Ladysmith Black Mambazo brings timeless harmonies to Pittsfield
"He shook hands with us and said, keep [up] the good job guys. Your music has been a great inspiration [for] me while I was in jail," group member Albert Mazibuko recalled of their first encounter with the anti-apartheid leader in 1990 during a 2014 NPR interview. "From there, he never let us go. Everywhere he goes, he wants Ladysmith Black Mambazo to be there."
The South African isicathamiya ensemble, which accompanied Mandela to his 1993 Nobel Peace Prize acceptance speech, was world-renowned for its harmonies by that point, and they continue to be a musical and cultural force today. The group's repertoire melds the tradition of Zulu harmony, singing songs born in the mines during the apartheid era, with hints of gospel. In January, the a cappella virtuosos picked up their fifth Grammy award, winning best world music album for "Shaka Zulu Revisited: 30th Anniversary Celebration."
"It gives us a lot of energy ... and it makes us focus more," Mazibuko, a nearly 50-year member of the group, told The Eagle during a telephone interview in advance of the group's performance at The Colonial Theatre on Friday night.
"Shaka Zulu" won a Grammy for best traditional folk recording almost three decades ago. That honor came shortly after working with Paul Simon on his famous 1986 record, "Graceland."
"It was the best thing that ever happened [to us]. ... It was a blessing of a blessing, that's what I can say, because we wouldn't be here if it wasn't for 'Graceland,'" Mazibuko said.
Before Simon discovered Ladysmith Black Mambazo, the group had been a prominent act in South Africa for more than two decades. Joseph Shabalala started the ensemble in the early 1960s. The group's name draws from Shabalala's childhood. He grew up in Ladysmith, a town on a nearly direct path between Johannesburg and Durban. He was a farmer and factory worker. The former occupation motivated the "Black" portion of the ensemble's moniker; it represents the strength of an oxen. In Zulu, "Mambazo" means chopping ax, another nod to vocal power.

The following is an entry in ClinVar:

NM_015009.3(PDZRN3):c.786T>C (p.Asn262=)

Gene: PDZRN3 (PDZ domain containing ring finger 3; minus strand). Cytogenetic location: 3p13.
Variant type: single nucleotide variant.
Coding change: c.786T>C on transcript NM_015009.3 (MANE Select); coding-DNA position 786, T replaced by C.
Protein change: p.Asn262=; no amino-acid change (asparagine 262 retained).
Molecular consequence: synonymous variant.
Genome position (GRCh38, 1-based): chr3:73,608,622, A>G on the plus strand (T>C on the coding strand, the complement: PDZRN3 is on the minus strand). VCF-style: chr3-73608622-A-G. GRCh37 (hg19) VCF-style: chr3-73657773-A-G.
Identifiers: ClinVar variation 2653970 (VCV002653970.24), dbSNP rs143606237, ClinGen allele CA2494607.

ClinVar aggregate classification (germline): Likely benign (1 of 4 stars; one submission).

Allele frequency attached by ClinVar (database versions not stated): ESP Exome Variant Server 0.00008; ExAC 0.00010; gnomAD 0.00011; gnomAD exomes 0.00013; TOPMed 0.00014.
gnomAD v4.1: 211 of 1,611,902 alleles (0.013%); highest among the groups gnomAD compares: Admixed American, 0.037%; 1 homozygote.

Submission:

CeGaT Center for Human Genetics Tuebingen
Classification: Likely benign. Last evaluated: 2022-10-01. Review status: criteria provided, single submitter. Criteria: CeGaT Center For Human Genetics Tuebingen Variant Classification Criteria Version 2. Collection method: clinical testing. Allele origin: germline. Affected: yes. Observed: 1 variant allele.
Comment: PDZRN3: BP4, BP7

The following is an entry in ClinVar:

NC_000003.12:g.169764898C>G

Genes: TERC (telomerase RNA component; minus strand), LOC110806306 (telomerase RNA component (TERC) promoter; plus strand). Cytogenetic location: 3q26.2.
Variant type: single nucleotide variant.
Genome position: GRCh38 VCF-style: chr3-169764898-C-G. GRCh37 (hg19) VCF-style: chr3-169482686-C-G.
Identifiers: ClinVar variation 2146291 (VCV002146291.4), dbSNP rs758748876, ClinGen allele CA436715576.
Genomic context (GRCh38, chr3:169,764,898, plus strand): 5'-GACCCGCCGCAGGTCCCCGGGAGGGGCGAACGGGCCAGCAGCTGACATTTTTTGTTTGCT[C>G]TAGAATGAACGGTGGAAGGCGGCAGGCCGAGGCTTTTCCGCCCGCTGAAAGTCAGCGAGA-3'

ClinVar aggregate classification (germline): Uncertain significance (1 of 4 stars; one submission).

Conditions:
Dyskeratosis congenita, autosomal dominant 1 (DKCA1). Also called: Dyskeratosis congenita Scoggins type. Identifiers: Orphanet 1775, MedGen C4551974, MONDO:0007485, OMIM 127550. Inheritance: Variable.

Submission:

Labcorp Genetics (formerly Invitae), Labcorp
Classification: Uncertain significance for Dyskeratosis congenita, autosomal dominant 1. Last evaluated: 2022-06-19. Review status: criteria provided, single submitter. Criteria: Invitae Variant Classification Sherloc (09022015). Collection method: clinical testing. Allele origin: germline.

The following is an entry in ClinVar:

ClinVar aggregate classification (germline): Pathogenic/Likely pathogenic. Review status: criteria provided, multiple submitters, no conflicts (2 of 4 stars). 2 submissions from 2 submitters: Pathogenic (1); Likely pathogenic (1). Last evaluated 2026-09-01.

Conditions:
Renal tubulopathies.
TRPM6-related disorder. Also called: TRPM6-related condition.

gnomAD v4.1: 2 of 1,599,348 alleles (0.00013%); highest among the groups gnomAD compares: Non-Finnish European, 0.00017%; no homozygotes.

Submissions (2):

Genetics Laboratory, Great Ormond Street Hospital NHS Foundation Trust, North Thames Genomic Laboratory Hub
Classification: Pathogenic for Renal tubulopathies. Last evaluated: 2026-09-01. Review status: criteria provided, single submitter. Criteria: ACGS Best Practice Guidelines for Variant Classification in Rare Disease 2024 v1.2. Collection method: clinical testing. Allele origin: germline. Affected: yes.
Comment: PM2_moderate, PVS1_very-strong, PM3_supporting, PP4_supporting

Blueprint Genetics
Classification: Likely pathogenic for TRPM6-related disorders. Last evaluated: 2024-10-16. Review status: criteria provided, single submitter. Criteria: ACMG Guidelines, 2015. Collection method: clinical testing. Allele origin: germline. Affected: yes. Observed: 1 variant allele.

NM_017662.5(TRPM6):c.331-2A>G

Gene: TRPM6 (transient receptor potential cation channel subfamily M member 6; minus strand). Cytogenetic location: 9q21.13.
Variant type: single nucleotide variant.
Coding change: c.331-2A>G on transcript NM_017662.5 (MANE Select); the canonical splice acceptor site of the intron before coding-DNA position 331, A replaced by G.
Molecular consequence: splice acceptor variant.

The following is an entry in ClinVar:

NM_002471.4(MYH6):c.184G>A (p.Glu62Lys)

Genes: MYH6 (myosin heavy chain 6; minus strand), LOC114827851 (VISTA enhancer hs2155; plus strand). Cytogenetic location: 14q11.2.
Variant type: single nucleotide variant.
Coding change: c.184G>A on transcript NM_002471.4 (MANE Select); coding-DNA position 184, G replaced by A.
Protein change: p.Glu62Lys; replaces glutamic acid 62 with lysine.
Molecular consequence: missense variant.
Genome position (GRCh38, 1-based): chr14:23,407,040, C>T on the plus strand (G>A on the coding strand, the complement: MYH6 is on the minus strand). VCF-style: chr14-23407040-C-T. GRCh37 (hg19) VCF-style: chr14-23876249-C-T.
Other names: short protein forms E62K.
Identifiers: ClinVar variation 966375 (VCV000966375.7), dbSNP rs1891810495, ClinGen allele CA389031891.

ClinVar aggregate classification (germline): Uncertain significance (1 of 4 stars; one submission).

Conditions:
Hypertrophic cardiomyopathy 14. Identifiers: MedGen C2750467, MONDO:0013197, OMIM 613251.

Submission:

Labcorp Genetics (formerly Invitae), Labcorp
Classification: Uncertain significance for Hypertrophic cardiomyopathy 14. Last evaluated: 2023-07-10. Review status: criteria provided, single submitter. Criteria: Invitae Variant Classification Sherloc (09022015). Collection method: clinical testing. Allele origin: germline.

Shabalala's cousin Mazibuko joined in 1969 after Shabalala told him he had a dream of sharing a message of peace, love and harmony through song around the world.
"And I said, `Wow. That big?'" Mazibuko recalled. "And he said, `Yes, if we can do it right, it's going to take us places.' I said, `OK.'"
Previously, the group's first iteration had flopped.
"They were lazy," Shabalala told Grant Britt of North Carolina's The News & Record.
Mazibuko had his doubts when the group's leader described the harmonies and melodies from his dream.
"It sounds so wonderful but so challenging," Mazibuko recalled thinking.
The difference in this version of the ensemble was its devotion to the work.
"Let's sit down and dedicate ourselves and try to do it right," he said of their mindset.
That mentality was vital when Simon expressed interest in collaborating with the group.
"This is an opportunity we have to grab with both hands," Mazibuko said of their attitude.
Simon met them in South Africa. They recorded in New York and London, the group's harmonies opening songs such as "Homeless."
''My typical style of songwriting in the past has been to sit with a guitar and write a song, finish it, go into the studio, book the musicians, lay out the song and the chords, and then try to make a track,'' Simon told The New York Times' Stephen Holden in 1986. ''With these musicians, I was doing it the other way around. The tracks preceded the songs. We worked improvisationally. While a group was playing in the studio I would sing melodies and words — anything that fit the scale they were playing in."
Ladysmith Black Mambazo didn't peak with "Graceland" or "Shaka Zulu," necessarily. The group has been nominated for 17 Grammys, including "Songs of Peace & Love for Kids & Parents Around the World," which was nominated at the most recent Grammys.
"Different colors, means nothing to me/Different names means nothing to me," the ensemble sings in "Different Colors Mean Nothing to Me (Unkulunkulu Wethu)."
The group has an "amazing setlist" for The Colonial show, featuring songs from the most recent Grammy-nominated records, according to Mazibuko. Dancing has also typically been part of their performances, with white shoes being kicked high in the air.
Mazibuko said it's "huge" that a South African group is touring and singing around the world, particularly one that hasn't deviated from its roots.
"We are, maybe I could say, the only group that tries to keep the culture and stay in our tradition as much as we [can]," Mazibuko. "Because I've seen all the groups that are around the world, [and] when they are doing their music, sometimes they are influenced by watching what is happening around [them]. ... I believe Ladysmith Black Mambazo is a group that I can say, we are keeping the culture."
Benjamin Cassidy can be reached at firstname.lastname@example.org, at @bybencassidy on Twitter and 413-496-6251.
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